Looking at lab-grown diamond sales, Tenoris reports that "In June, lab-grown diamond value sales fell 24.2% y/y. The average price per carat declined 4.9% compared to May, and down a large 22.1% y/y." Rapidly increasing lab grown supply has weighed on prices. Changing topics, in last week's WIR edition, we wrote about the Botswana and DeBeers Group resolution to the multi-year negotiation regarding the joint sales and mining agreements. This was an announcement that was much anticipated by the diamond industry. You can read the summary here under the DIAMINDX section.
Gold rose 1.6% on the week to USD 1,955 on the back of lower US yields and a weaker USD. This was its best weekly performance since early April. At the time of writing, gold was sitting just above its 100 and 200 day moving averages. In order to lift gold above USD 2,000 and subsequently to a new high, it will need inflow from institutional investors.
In Episode Five of our podcast Clarity, released this week, we are joined by Philip Newman, Managing Director at Metals Focus. In a wide-ranging discussion, we talk: The Metals Focus gold report, the price forecast for gold in 2023, central bank gold buying, Central Bank of Turkey selling gold, gold investment demand and institutional allocations. Links to listen to the podcast are here.
Silver rose a strong 8.1% on the week to USD 25.01 at the time of writing. Silver broke out of its narrow USD 22.35 - 23.35 range, breaking topside both USD 24.00 and USD 25.00. This is silver's largest weekly move since the mid-March banking turmoil.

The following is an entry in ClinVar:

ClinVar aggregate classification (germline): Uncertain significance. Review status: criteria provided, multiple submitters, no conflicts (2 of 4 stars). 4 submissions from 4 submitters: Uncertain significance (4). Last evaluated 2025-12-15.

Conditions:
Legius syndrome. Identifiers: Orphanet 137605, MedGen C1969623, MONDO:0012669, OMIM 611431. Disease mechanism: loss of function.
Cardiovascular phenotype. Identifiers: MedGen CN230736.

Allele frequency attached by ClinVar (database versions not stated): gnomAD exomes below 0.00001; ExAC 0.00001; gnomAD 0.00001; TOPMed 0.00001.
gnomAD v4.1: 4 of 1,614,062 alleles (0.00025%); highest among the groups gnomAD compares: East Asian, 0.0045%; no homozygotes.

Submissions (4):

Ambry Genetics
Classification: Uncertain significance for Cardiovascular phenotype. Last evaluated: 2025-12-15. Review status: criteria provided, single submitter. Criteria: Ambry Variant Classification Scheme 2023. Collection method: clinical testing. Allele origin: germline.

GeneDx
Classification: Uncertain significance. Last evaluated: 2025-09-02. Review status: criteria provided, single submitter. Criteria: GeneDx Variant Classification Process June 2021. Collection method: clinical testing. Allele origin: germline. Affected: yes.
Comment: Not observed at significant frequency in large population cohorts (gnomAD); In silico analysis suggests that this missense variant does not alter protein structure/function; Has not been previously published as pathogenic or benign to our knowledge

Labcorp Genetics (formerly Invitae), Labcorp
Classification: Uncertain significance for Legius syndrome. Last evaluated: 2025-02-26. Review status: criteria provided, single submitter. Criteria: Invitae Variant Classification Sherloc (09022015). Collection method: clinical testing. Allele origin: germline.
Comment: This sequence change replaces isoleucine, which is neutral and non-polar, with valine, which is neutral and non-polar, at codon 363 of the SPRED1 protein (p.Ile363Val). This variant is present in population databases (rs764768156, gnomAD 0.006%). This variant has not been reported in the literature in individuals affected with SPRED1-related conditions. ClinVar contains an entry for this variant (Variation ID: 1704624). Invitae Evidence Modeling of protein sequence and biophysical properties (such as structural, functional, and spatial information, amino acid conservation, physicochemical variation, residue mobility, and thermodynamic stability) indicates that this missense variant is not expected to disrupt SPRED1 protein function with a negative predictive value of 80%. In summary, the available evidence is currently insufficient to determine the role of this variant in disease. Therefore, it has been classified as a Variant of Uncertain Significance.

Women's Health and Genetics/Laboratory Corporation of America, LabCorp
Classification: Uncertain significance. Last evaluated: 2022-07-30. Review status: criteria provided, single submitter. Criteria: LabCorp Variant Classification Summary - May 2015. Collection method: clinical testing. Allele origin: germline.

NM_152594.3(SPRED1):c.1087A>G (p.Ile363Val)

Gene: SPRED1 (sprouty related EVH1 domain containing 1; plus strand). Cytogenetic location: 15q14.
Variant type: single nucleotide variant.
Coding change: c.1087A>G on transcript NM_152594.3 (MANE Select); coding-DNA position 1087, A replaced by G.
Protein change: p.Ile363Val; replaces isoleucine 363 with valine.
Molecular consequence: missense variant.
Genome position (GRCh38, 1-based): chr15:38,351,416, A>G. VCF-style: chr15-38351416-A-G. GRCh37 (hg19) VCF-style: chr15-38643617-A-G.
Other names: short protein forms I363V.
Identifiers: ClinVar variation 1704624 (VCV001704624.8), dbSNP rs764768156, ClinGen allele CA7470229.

Chart: Gold, Silver, US 2 year yield (inverted). Lower US 2 year yield boosted gold and silver.
The USD (DXY Index) fell heavily on the week, down 2.3% due to the friendlier than expected June CPI read. The DXY Index broke key support level 100.00, falling to 99.96 at the time of writing, though it got as low as 99.77 during the week. These are levels not seen since April 2022. USD weakened against all G10 currencies.
EUR gained 2.4% vs USD. EURUSD broke topside 1.1200, ending the week at 1.1234. GBPUSD was up 2.1%, breaking above 1.3100, and JPY gained 2.5% vs USD on the week, breaking downside 138.00 but ending the week at 138.76.
Chart: USD (DXY Index, purple, ls) and EURUSD (black, rs)
This report has been prepared by the Strategy Team of Diamond Standard Inc. (“Diamond Standard”). This report, while in preparation, may have been discussed with or reviewed by persons outside of the Strategy Team, both within and outside Diamond Standard. While this report may discuss implications of legislative, regulatory and economic policy developments for industry sectors, it does not attempt to distinguish among the prospects or performance of, or provide analysis of, individual companies and does not recommend any individual security or an investment in any individual company and should not be relied upon in making investment decisions with respect to individual companies or securities.
Opinions and estimates offered constitute our judgement and are subject to change without notice, as are statements of financial market trends, which are based on current market conditions. Under no circumstances does the information contained within represent a recommendation to buy, hold or sell any security, and it should not be assumed that the transactions discussed were or will prove to be profitable.